Probate is the term often used for the process of administering a person’s estate after they have died. Grant of Probate (also called Letters of Administration) is an order from the court, required when a person has died and leaves significant assets and/or a property.
Before you apply for a Grant of Probate, you must submit an account to HMRC to declare the assets in the estate. If there is tax to pay, you usually need to pay it at the time you submit your probate application.
Following the onset of the Coronavirus pandemic, many have found it difficult to administer an estate because of the obvious constraints and delays in getting information from organisations. For that reason, it is possible that many Executors have put-off administering estates, believing that it is not urgent and can wait.
However, it is very important if you are an Executor of an estate that you do not delay. Inheritance Tax must be paid by the end of the 6th month following the death or interest will begin to accrue on the debt. But perhaps more crucially, certain Inheritance Tax exemptions must be claimed within two years of death or you stand to lose the exemption. The following example explains how detrimental a delay could be:
Mr & Mrs Smith have a joint estate worth £1 million. This includes their family home which is worth £600,000. The rest is made up of investments and savings. Mr Smith dies and leaves everything to Mrs Smith.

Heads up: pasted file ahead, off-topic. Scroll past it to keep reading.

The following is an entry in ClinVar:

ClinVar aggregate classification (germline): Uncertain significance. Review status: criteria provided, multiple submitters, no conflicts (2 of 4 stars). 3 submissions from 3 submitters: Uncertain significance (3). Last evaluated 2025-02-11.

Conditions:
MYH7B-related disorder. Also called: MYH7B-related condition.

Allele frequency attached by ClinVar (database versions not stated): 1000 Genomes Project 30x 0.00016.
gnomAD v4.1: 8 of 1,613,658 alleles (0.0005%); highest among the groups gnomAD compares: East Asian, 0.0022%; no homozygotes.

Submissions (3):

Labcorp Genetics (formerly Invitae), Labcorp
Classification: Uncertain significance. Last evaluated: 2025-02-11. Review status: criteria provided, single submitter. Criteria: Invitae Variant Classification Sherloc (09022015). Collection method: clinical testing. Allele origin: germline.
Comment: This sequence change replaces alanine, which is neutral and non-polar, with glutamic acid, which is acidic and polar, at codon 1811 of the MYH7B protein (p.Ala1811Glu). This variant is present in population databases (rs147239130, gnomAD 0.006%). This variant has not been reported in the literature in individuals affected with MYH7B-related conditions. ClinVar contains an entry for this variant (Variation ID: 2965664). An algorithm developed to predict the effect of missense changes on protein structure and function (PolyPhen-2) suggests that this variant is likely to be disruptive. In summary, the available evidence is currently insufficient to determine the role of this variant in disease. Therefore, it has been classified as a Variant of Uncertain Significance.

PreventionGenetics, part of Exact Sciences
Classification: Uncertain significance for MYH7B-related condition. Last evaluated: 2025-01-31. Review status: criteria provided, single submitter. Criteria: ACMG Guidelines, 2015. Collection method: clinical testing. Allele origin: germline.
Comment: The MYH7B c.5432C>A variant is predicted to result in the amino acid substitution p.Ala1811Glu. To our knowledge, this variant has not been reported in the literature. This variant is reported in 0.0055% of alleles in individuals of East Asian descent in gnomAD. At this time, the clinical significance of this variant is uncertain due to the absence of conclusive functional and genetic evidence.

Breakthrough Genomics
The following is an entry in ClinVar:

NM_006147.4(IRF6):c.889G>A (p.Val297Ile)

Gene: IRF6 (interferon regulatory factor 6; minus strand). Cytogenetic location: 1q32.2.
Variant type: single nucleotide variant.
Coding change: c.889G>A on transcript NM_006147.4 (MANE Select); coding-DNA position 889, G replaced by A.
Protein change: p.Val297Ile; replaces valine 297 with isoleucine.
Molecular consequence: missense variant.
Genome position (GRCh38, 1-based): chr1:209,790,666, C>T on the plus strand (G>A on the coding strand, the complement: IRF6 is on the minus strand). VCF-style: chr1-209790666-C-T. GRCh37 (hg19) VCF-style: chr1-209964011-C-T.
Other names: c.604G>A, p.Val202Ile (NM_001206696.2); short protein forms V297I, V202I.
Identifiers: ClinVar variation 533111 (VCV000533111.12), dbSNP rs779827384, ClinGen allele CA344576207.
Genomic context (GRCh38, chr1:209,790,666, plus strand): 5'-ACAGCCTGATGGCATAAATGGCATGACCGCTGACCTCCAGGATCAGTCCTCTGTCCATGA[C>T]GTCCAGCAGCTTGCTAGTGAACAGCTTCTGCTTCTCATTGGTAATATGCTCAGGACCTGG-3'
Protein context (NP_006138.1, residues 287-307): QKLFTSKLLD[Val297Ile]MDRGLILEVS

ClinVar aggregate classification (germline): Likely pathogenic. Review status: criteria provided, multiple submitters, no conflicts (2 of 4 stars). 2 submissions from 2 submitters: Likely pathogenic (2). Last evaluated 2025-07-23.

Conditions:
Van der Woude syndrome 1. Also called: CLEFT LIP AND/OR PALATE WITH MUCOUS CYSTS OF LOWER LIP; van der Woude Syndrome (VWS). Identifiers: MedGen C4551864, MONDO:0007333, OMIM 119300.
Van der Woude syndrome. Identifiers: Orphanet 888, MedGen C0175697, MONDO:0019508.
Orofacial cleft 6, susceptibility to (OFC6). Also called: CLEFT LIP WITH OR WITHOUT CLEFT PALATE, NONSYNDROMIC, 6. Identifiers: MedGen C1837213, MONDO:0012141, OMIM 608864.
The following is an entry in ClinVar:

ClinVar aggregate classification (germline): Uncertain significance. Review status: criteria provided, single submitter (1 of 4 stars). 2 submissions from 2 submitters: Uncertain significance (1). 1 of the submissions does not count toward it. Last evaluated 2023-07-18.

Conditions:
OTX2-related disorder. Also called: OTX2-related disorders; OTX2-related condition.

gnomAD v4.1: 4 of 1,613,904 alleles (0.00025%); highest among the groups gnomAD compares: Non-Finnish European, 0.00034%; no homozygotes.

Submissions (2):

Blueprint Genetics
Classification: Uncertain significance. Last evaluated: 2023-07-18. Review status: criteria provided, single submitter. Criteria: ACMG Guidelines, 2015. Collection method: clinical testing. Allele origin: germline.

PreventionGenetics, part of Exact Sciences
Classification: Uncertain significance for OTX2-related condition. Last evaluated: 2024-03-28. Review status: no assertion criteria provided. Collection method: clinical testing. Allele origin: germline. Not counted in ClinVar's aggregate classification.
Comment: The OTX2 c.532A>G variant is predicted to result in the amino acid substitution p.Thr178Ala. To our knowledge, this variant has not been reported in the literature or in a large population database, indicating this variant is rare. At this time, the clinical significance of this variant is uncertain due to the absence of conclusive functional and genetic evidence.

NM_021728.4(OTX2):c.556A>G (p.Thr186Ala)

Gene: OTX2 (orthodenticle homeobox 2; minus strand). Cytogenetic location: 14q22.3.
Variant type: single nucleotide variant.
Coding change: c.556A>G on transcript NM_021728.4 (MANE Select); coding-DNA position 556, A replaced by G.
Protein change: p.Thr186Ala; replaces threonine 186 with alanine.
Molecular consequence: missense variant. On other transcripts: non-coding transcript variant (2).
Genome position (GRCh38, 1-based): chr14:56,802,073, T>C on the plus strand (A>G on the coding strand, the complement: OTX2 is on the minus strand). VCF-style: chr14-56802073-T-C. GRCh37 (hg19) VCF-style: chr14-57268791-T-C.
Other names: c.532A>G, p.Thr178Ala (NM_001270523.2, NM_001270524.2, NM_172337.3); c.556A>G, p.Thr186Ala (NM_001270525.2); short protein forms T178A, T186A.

Two years later Mrs Smith dies and leaves everything to their three children.
Scenario 1 – The Executors deal with Probate in the first year
Mrs Smith’s executors can claim her own individual Nil Rate Band (NRB) of £325,000 which is Inheritance Tax free. As she owns a property and is giving this to her children, the Executors can also claim £175,000 Residence Nil Rate Band (RNRB). Furthermore, as her Husband has died and left everything to her, her Executors are now permitted to claim the same allowances from his estate and apply it to Mrs Smith’s estate
This means Mrs Smith’s Executors have allowances of £1 million to use and provided they declare this to HMRC and claim Mr Smith’s allowances within 2 years of Mrs Smith’s death, there will be no Inheritance Tax to pay.
Scenario 2 – The Executors wait until 24 months have passed to deal with Probate
In this case, the Executors are still allowed to claim Mrs Smith’s NRB of £325,000 and her RNRB of £175,000. However, they are out of time to claim Mr Smith’s allowances. This gives them a total of £500,000 tax free.
The remaining £500,000 is taxable at 40% and this will result in a tax bill of £200,000.
If the Executors are also the Smith children, then they will need to share the liability, but if the Executor is another person (a friend or family member who is not inheriting the estate) they could also be liable for the loss for not dealing with the estate in a timely manner.
We would always recommend that you take advice if the estate is taxable, and you are not familiar with tax law. It is better to spend a little getting timely legal and tax advice in an estate, rather than risk losing a lot. The costs of such advice will usually be met by the estate and could save you a lot of worry.
Please feel free to contact Rachel Saunders at Forrester Sylvester Mackett by email email@example.com or telephone 01793 522688 and she will be able to offer you further assistance.